- Shining, a single-target Medic. Shining is the game's resident Defense buffer, increasing the Defense of Operators in her range. Shining is a solid addition that can ease the pressure of early game maps pitting lots of damage against unleveled operators, but she is in the long term, a very niche operator. She hits her power spike after her first promotion, which makes her more of a medium-term pick. Shining is, overall, one of the aforementioned "good unit to round up an already solid team" rather than an account kickstarter.
- Siege, a Vanguard. Siege is a very strong unit as far as Vanguards go, due to being almost a Guard with her extremely strong stat distribution that makes her able to sustain much longer than other Vanguards, long after they need to be replaced with heavier damage and tankier tanks. Nevertheless, she is becoming more and more of a niche pick in the long run, and is overshadowed by content design moving away from what she provides and closer to what Vanguards released after her do. Despite that, she is not a bad unit by any stretch, and will be extremely good in the short term.
- SilverAsh, a Guard who attacks at a small range. While he does this basic job before promotions, it is truly after getting his third skill, at Elite 2, that SilverAsh shines. SilverAsh may be a bit underwhelming before promotions due to only being good for his 6★ stats among your team and having a relatively situational second skill (which can be used to complement his basic abilities by allowing him to recuperate between battles), his third skill opens up one of the strongest early game cheese potential, and is still used to this day in late and endgame content. SilverAsh is, undoubtedly, a long-term pick.
Tips, tricks, and recommendations
- It is extremely difficult to avoid it at the start of the game, but we recommend that you keep your Sanity below cap at all times. Every six minutes spent above cap is a point of Sanity not gained, which technically slows down progress you could have made. However, heed the point below.
- There is no such thing as permanently harming your account. Even if you've done something inefficient, it's not the end of the world.
- The only thing irreversible is upgrading certain base facilities, which can lock you out of base setups that require not upgrading them.
- It is recommended that you keep your entire team at an even level, not focus heavily on one Operator. You may allow your highest rarity "carry" operators to grow some levels above your overall team, but they cannot carry you that hard.
- If you're not sure whether to spend a currency, ask around. Most currencies are easily renewable either way, even if some are scarcer than others.
- Unless you're actively saving for something, it is recommended to roll to your 5★ guarantee on banners, provided your Orundum counter allows. New units are always valuable. If you have everyone on the banner, which is not likely as a beginner player, you may consider skipping the banner.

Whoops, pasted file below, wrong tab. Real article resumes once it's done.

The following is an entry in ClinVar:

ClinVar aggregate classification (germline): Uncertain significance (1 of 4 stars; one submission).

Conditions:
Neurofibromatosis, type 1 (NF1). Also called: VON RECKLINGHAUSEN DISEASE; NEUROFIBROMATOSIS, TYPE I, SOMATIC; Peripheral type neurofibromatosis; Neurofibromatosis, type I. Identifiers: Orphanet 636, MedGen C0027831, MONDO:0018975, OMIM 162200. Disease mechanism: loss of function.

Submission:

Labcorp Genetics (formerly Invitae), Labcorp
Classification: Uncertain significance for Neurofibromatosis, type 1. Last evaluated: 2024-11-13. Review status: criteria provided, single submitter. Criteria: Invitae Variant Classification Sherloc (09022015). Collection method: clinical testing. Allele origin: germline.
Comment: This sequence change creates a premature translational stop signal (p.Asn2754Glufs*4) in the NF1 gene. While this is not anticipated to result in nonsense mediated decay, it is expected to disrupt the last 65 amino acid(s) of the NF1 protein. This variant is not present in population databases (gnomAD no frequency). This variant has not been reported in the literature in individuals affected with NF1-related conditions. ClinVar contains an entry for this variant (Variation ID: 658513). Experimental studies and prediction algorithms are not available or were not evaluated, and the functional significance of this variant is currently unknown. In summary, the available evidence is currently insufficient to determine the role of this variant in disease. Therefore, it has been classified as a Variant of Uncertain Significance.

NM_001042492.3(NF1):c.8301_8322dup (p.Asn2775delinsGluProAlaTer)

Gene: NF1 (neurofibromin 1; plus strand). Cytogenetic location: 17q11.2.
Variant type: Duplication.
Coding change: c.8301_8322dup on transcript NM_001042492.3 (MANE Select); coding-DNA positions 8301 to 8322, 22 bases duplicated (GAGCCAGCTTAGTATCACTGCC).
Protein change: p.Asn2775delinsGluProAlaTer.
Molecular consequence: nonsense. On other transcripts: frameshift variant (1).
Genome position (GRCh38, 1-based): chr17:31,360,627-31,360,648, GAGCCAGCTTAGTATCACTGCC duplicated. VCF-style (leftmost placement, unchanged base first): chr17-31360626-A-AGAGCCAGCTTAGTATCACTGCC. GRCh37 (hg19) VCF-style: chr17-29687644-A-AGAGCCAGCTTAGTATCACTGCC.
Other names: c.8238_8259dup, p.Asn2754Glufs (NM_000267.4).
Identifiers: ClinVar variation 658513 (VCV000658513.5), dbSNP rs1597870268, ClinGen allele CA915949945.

- It is heavily recommended to upgrade your base, and therefore farm Carbon when you can, because having an un-upgraded base throttles your progress significantly more than not farming Battle Records and LMD. The base can produce a very steady amount of certain resources, which, with a sufficiently efficient setup, can negate the need for farming these resources.
- Use a list of Tag Combinations to know which Operators are or are not guaranteed by the tag combinations before recruiting.
- Even if you do not have 3★ operators at maximum potential, you do not need to actively seek these out; they will come in due time eventually. Most veteran players have had these long ago. If the tag pool does not guarantee anything above 3★, you may safely not input any tag and input the minimum time of 7 hours and 40 minutes instead of 9 hours. Each tag, and every ten minutes added increases the LMD cost of the recruitment. This is the most cost-efficient method of recruiting 3★ operators.
- ANY AND ALL TAGS MAY DROP if you do not input 9 hours. Top Operator may be guaranteed to never drop, it will very likely drop if you input less than 9 hours.
- Using Expedited Plans should be reserved for speeding up the more uncommon tag guarantees. If you spend all your Expedited Plans whenever you can, you will run out of them. Recruitment Permits are a rather scarce currency because there is no actual way to farm them, and speeding up all your recruitments will just ensure you run out of them faster, nothing more.
- If you have tag combinations ensuring several operators, try to go for new operators, rather than potentials. The former are always more valuable by a significant margin.
- We recommend that, after upgrading your base fully, you keep at any time a supply of 80 drones at the ready for speeding up the creation of 4 Dualchips, which is the most that an operator can require, as only 6★ ask as many as 4. The cost of speeding up the production of Dualchips is 20 drones per chip. Of course, if you know you will not log in for an extended period of time, you may safely use all of them to avoid overcapping.